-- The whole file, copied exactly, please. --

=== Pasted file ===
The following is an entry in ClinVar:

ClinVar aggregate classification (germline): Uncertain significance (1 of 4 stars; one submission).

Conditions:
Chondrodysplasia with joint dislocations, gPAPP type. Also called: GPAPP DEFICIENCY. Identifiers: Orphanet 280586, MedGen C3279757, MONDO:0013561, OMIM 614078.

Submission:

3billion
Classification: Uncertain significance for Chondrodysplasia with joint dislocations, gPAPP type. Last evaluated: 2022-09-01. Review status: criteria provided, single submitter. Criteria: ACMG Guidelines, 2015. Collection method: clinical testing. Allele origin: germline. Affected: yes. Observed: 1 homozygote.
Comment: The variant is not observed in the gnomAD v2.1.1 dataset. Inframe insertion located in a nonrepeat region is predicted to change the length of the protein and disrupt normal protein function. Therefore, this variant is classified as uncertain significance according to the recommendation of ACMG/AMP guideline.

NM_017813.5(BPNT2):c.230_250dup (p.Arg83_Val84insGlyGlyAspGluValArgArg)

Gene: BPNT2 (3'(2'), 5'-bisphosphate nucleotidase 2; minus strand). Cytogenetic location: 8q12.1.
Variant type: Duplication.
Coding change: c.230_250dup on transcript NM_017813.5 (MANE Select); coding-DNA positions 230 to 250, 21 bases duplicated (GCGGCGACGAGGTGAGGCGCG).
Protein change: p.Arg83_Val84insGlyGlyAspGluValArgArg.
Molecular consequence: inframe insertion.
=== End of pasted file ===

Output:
The following is an entry in ClinVar:

ClinVar aggregate classification (germline): Uncertain significance (1 of 4 stars; one submission).

Conditions:
Chondrodysplasia with joint dislocations, gPAPP type. Also called: GPAPP DEFICIENCY. Identifiers: Orphanet 280586, MedGen C3279757, MONDO:0013561, OMIM 614078.

Submission:

3billion
Classification: Uncertain significance for Chondrodysplasia with joint dislocations, gPAPP type. Last evaluated: 2022-09-01. Review status: criteria provided, single submitter. Criteria: ACMG Guidelines, 2015. Collection method: clinical testing. Allele origin: germline. Affected: yes. Observed: 1 homozygote.
Comment: The variant is not observed in the gnomAD v2.1.1 dataset. Inframe insertion located in a nonrepeat region is predicted to change the length of the protein and disrupt normal protein function. Therefore, this variant is classified as uncertain significance according to the recommendation of ACMG/AMP guideline.

NM_017813.5(BPNT2):c.230_250dup (p.Arg83_Val84insGlyGlyAspGluValArgArg)

Gene: BPNT2 (3'(2'), 5'-bisphosphate nucleotidase 2; minus strand). Cytogenetic location: 8q12.1.
Variant type: Duplication.
Coding change: c.230_250dup on transcript NM_017813.5 (MANE Select); coding-DNA positions 230 to 250, 21 bases duplicated (GCGGCGACGAGGTGAGGCGCG).
Protein change: p.Arg83_Val84insGlyGlyAspGluValArgArg.
Molecular consequence: inframe insertion.